Now, Isaiah 41:13, “For I am the Lord your God who takes hold of your right hand, Who says to you, ‘Do not fear, I will help you.’” Here, the regard He has for us is that He takes our hand. That in of itself has lots of meanings, but two prominent meanings come to mind. He takes our hand, much like a parent does with a child as a sign of love and protection. It’s a sweet moment that reminds us that the Lord is the best Father that we could ever have. He also takes our hand to guide us, to show us where He would have us go, and to keep us away from things He knows are not good for us.
    Then there’s the regard He shows us as seen in Isaiah 41:10, “Do not fear, for I am with you; Do not be afraid, for I am your God. I will strengthen you, I will also help you, I will also uphold you with My righteous right hand.” Here, His regard is to uphold us, to give us strength and help. We know all too well that there are times in our life that knock us down and bring us to our knees. In those times, God regards us, and out of His regard for us, He lifts us up, keeps us from falling, gives us strength to keep going on, and gives us whatever help we might need to do that.
    Or what about Psalm 32:8, “I will instruct you and teach you in the way which you should go; I will advise you with My eye upon you.” Here, His regard for us teaches us and instructs us. I know this is something I’m never in short supply of. I think I must have this conversation with Him a dozen times every day, “God, I don’t know what to do about…x, y, and z, could you teach me what to do?
    All of these verses are Old Testament verses because I wanted to show that these were all ways that God regards His people that Mary would have been aware of through Scripture. But, I don’t want to leave out 2 Corinthians 1:3-4, “Blessed be the God and Father of our Lord Jesus Christ, the Father of mercies and God of all comfort, who comforts us in all our affliction so that we will be able to comfort those who are in any affliction with the comfort with which we ourselves are comforted by God.” In God’s regard for us, He comforts. He is the God of all comfort. He comforts us in all our affliction, and then, He enables us to comfort those who are in affliction just as we have been comforted by God. He looks down from His heavens with such high regard that He gives us not only what we need for ourselves, but gives us enough to share with others too!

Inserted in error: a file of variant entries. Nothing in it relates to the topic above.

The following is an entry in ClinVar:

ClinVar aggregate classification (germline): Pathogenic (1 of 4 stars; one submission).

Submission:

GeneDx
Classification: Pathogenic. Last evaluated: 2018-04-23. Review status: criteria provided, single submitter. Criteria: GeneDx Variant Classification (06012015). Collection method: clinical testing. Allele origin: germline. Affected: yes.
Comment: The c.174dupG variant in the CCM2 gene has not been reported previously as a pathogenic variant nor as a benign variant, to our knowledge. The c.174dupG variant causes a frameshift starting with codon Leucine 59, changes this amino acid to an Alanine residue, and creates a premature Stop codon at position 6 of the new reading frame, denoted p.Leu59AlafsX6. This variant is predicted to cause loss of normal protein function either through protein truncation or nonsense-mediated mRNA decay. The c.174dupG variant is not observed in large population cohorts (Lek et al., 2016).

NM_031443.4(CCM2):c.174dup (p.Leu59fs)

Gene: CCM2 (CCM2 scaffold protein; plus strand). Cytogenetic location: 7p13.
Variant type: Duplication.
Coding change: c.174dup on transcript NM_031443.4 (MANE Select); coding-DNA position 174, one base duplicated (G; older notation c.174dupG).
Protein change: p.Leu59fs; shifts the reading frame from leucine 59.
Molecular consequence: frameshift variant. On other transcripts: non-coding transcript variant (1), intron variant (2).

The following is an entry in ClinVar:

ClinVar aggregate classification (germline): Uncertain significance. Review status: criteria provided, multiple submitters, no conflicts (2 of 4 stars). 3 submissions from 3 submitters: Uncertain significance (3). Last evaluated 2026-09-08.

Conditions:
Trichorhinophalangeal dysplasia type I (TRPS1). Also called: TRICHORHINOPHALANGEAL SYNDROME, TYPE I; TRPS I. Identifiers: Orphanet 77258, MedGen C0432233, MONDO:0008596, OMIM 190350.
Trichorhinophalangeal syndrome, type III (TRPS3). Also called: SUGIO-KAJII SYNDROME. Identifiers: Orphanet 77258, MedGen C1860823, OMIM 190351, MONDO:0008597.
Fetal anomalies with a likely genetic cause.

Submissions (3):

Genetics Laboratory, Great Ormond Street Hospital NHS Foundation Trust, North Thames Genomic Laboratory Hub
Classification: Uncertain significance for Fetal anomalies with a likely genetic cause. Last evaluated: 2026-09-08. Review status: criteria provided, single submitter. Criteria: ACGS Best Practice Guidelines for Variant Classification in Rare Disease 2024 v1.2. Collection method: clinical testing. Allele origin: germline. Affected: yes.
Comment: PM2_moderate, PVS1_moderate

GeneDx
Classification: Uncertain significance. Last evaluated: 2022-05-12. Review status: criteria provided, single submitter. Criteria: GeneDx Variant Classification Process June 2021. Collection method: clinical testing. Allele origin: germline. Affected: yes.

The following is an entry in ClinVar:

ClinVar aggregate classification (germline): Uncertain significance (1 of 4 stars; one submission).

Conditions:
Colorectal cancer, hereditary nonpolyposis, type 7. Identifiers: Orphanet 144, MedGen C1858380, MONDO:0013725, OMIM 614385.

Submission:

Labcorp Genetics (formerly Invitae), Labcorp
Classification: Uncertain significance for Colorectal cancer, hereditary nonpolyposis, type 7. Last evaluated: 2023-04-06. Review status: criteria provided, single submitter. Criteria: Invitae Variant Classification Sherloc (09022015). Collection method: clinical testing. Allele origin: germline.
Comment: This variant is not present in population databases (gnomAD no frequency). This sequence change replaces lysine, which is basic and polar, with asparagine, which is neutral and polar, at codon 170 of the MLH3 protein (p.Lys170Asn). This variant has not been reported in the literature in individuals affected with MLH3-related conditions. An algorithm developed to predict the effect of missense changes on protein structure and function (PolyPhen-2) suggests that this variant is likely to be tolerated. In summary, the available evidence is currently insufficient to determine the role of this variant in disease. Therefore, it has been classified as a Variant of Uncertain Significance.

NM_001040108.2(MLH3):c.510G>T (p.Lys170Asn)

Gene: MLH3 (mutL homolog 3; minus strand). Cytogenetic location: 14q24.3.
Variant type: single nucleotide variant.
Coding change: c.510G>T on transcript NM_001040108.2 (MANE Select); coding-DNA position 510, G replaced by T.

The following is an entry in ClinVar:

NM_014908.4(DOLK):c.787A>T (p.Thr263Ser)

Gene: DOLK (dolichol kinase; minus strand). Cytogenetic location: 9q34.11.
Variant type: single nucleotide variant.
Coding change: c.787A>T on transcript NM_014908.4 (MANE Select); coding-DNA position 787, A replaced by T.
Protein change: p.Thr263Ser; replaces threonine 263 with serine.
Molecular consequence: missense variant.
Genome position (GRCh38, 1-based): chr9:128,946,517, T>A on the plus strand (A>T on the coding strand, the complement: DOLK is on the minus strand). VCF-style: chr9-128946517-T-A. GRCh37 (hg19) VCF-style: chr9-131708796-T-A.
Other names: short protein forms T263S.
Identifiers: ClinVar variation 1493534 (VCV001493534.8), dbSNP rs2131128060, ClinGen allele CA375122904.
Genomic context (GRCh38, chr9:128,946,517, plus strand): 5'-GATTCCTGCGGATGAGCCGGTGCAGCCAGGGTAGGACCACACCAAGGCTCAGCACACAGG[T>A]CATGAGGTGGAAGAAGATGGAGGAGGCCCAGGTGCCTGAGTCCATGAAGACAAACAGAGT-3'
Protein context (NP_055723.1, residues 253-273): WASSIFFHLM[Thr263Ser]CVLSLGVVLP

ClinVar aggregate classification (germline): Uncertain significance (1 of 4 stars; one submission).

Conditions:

So, Mary praised God for all these ways that He regarded her, ways He looked out for her, ways He comforted her, taught her, upheld her, guided her, thought of her, loved her.
    “For behold, from now on all generations will call me blessed. For the Mighty One has done great things for me; And holy is His name.” Mary sang. Here, I’m sure, there are too many blessings and great things to count. Who here knows all that God has blessed them with and how many great things He has done for them?
    We know the big ones, His salvation, His changing of our hearts, maybe a number of times when God intervened in your life in a big way and you said, “That was God!” But do we know all the ways He has blessed us? All the things He does for us each and every day? The idea is that as we spiritually mature, we tune our hearts to see His works more clearly, but I’m sure that in my own life there have been things that God has done that I didn’t recognize.
    Mary was wise, and she looked upon all that had happened just recently for her, and knew that she needed to praise God for His blessings and all the great things He had done for her, even if she didn’t know them all. But she knew the big one, the biggest one, the one that would have her be called blessed by all from then on. She was blessed, this young teenaged girl, blessed to bear the Son of God, the Savior of the World, because she was humble and found favor in God’s eyes.
    We look at her song, a song much like Deborah’s and Hannah’s and Miriam’s and marvel at how God shows His love in the most unconventional of ways, and how He works His wonders in the least likely of people: an unwed, teenaged, girl.
    I love that Mary doesn’t just praise God for His love for her, she goes on. “And His mercy is to generation after generation Toward those who fear Him.” Here, she singles out God’s MERCY, your next blank in your bulletin.
    Look at Micah 7:18, “Who is a God like You, who pardons wrongdoing And passes over a rebellious act of the remnant of His possession? He does not retain His anger forever, Because He delights in mercy.” Even after looking back over Israel’s history, and how God brought consequences upon His people for their unfaithfulness, He could not keep His anger forever. Why? Because He delights in mercy. Sometimes, we really need the hard lesson, we need the consequences, but what God delights in is showing His mercy toward us!